Wildhaber-Novikov gearings

In response to a special customer request for grinding Wildhaber-Novikov gearings, Klingelnberg went a step further. Here, parameters were specified not for the transverse profile itself, but rather for the circular arc profile of the basic rack tooth profile to be generated. A customer-specific solution was developed in this case – a solution that uses a removal simulation to reproduce the special geometry of the transverse section and, with this as a special case of the free profile option, it makes accessible the proven features of the standard grinding processes.

Tooth trace modifications were also possible here. The necessary profiles were checked for grindability and dressability and the real allowances, which in the case of special gearings are often only imprecisely known in advance, were determined in several tooth spaces where necessary.

The most flexible variant: Free programming

The ultimate, in terms of integrating application-specific machining sequences into the user-friendliness of the GearPro interface, however, are the freely programmable processes. With these, customers themselves can program and manage any machining sequences and combine them with functions provided by the machine manufacturer. Even re-usable sub-functions and diameter-dependent tool paths can be simulated using this flexible concept.

In this way, the design know-how remains entirely in the customer’s hands whereas the control software continues to handle, where necessary, the management, operator guidance and the provision of basic machine functions as well as control of individual sequences such as dressing.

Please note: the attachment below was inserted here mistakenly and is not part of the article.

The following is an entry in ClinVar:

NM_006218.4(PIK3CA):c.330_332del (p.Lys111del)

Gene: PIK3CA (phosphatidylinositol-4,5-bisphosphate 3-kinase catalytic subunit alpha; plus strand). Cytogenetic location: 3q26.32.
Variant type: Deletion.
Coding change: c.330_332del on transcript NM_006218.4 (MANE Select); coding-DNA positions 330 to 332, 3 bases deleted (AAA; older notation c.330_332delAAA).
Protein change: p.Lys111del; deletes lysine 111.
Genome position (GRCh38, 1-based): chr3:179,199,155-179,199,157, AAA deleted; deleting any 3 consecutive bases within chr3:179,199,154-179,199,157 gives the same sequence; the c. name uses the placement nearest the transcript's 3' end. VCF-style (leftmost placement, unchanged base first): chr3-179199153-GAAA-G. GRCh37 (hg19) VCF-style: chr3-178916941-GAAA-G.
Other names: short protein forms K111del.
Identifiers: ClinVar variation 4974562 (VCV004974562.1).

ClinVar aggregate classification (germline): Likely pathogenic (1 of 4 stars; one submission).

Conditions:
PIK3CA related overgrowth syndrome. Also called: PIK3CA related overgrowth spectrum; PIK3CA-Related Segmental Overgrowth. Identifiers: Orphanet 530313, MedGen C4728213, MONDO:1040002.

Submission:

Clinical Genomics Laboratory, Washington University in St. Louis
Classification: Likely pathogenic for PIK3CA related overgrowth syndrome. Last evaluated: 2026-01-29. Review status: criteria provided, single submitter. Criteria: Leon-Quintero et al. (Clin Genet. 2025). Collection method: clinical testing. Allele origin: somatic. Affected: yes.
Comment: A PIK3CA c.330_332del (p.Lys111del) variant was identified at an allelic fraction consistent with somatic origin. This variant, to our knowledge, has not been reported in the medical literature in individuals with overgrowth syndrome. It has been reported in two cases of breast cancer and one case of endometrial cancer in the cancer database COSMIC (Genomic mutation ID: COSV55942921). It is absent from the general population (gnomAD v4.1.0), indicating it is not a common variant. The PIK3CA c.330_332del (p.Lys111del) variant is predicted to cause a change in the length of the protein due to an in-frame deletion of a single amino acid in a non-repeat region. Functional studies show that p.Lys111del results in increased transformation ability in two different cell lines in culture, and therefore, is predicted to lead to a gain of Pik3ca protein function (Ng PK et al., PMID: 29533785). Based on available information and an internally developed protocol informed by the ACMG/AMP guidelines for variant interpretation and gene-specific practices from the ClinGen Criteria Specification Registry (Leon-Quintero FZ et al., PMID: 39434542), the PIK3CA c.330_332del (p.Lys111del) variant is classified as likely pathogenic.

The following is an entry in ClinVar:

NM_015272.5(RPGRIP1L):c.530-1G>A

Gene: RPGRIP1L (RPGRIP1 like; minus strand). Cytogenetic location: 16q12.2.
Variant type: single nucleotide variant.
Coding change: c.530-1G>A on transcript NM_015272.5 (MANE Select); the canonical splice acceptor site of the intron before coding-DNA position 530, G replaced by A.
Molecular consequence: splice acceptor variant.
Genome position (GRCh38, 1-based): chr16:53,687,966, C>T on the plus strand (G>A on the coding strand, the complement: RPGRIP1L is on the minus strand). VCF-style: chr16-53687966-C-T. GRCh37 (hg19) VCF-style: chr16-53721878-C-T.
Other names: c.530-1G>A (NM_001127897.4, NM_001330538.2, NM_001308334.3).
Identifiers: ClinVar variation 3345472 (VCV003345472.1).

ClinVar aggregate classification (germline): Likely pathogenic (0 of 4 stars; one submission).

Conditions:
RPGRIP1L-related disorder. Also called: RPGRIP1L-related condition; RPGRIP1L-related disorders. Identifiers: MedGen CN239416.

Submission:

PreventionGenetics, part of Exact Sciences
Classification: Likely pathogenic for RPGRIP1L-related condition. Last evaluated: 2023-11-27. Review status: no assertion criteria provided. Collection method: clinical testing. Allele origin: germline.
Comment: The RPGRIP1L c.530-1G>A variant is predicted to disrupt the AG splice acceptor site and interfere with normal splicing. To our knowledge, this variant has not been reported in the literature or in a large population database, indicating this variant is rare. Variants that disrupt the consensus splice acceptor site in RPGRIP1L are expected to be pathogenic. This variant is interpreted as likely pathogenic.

Latest applications

The most recent applications of this most flexible of all GearPro operating variants include grinding of clutch gearings with typical, extremely pronounced crown teeth as well as grinding of freely defined profiles on circular faces.

Challenge: Asymmetric profiles

Particular challenges always arise in addition when the profiles to be generated are asymmetric. For involute gearings, too, this property is increasingly used wherever significant outputs are transmitted via a transmission operated preferably or exclusively in one direction only. The advantage of the often significantly different pressure angles of the left and right tooth flank in these gearings is that a greater load bearing capacity is achieved on the load-bearing flank and the tooth root strength is improved considerably due to the larger possible radii of the root rounding.